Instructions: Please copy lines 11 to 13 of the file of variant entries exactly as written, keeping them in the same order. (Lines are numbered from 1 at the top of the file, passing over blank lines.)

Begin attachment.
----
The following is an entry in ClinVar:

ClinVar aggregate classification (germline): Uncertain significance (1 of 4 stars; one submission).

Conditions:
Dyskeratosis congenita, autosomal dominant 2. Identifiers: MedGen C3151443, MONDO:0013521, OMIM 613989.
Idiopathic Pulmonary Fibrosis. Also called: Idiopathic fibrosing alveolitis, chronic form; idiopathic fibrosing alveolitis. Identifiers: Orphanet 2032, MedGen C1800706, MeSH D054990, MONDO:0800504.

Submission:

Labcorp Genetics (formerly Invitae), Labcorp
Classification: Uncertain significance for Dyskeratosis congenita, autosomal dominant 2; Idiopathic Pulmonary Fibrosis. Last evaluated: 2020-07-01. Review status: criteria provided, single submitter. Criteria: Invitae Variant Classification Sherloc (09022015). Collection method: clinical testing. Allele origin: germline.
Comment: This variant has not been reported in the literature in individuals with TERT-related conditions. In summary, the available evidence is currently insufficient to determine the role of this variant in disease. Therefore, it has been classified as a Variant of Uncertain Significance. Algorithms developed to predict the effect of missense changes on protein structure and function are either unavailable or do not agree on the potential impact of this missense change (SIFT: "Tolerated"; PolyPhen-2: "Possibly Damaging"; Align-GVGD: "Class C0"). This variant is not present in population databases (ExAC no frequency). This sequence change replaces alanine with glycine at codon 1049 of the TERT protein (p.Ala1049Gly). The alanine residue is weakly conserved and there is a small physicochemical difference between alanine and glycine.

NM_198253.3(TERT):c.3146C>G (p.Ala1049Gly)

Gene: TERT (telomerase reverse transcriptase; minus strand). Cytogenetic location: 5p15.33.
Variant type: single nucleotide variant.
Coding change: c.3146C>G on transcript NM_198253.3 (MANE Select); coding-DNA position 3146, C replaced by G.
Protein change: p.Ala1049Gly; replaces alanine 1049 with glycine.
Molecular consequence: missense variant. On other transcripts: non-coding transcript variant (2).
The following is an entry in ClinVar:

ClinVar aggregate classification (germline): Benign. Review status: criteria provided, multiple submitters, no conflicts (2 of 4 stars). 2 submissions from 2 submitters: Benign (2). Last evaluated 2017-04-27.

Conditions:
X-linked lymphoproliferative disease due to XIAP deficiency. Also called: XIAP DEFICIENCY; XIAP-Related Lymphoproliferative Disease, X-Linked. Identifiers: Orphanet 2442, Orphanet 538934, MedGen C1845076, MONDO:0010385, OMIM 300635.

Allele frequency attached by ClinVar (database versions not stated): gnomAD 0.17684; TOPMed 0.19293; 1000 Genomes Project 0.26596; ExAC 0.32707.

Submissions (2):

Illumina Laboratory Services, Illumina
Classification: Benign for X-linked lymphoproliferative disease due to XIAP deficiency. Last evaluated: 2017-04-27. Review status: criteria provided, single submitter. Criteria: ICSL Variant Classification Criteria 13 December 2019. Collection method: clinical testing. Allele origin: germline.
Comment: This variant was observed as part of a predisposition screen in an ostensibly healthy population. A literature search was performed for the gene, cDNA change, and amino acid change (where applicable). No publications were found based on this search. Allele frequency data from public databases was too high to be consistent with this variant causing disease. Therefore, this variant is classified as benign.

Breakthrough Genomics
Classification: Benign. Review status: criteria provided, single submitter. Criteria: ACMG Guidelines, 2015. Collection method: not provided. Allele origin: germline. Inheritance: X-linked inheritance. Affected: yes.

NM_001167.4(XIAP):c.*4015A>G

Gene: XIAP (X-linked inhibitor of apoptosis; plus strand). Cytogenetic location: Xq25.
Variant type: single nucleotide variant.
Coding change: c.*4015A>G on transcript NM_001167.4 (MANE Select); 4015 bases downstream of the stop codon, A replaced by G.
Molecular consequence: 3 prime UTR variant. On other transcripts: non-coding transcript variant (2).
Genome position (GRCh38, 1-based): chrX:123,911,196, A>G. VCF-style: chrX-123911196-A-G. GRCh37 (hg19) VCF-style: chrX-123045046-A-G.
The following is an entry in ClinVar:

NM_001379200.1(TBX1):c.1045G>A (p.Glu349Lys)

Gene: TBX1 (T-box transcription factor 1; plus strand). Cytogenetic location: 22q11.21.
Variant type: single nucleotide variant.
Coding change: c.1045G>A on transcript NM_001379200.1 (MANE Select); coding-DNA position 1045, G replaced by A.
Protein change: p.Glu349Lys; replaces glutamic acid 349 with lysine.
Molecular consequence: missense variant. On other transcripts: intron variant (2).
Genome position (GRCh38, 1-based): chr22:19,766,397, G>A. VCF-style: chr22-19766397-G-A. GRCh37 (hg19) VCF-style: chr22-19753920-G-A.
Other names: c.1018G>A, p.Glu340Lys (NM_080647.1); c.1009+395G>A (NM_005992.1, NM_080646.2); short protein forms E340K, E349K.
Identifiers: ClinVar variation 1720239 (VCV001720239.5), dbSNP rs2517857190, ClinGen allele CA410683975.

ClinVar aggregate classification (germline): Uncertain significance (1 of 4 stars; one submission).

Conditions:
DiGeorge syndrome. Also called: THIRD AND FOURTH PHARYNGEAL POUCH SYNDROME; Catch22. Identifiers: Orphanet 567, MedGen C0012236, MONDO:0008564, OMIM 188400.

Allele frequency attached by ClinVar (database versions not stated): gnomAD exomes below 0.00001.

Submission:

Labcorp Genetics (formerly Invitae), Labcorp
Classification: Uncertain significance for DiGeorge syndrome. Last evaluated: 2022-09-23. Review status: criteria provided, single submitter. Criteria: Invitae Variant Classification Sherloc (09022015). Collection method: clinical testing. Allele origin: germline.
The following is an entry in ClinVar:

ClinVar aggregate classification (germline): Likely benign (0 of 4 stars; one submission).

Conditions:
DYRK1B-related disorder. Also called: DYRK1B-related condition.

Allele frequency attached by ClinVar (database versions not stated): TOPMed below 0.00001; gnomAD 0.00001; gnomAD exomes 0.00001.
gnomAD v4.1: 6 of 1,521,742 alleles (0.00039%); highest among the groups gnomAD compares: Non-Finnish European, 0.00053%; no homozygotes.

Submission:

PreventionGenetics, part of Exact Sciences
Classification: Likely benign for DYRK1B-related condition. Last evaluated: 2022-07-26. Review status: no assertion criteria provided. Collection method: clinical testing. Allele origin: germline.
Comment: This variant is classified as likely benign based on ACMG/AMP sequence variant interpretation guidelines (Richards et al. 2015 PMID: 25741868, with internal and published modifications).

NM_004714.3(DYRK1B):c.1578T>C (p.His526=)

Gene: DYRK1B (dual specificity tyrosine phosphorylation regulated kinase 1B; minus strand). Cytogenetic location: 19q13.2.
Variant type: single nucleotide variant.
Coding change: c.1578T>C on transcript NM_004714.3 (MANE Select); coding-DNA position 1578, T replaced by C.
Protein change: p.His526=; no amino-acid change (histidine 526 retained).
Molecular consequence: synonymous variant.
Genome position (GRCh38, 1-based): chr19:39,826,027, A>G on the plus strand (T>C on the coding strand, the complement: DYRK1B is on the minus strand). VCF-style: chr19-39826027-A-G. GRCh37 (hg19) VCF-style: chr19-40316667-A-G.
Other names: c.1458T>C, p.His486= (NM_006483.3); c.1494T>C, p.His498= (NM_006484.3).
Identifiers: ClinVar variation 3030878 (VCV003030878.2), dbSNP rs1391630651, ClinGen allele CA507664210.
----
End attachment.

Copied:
Gene: TERT (telomerase reverse transcriptase; minus strand). Cytogenetic location: 5p15.33.
Variant type: single nucleotide variant.
Coding change: c.3146C>G on transcript NM_198253.3 (MANE Select); coding-DNA position 3146, C replaced by G.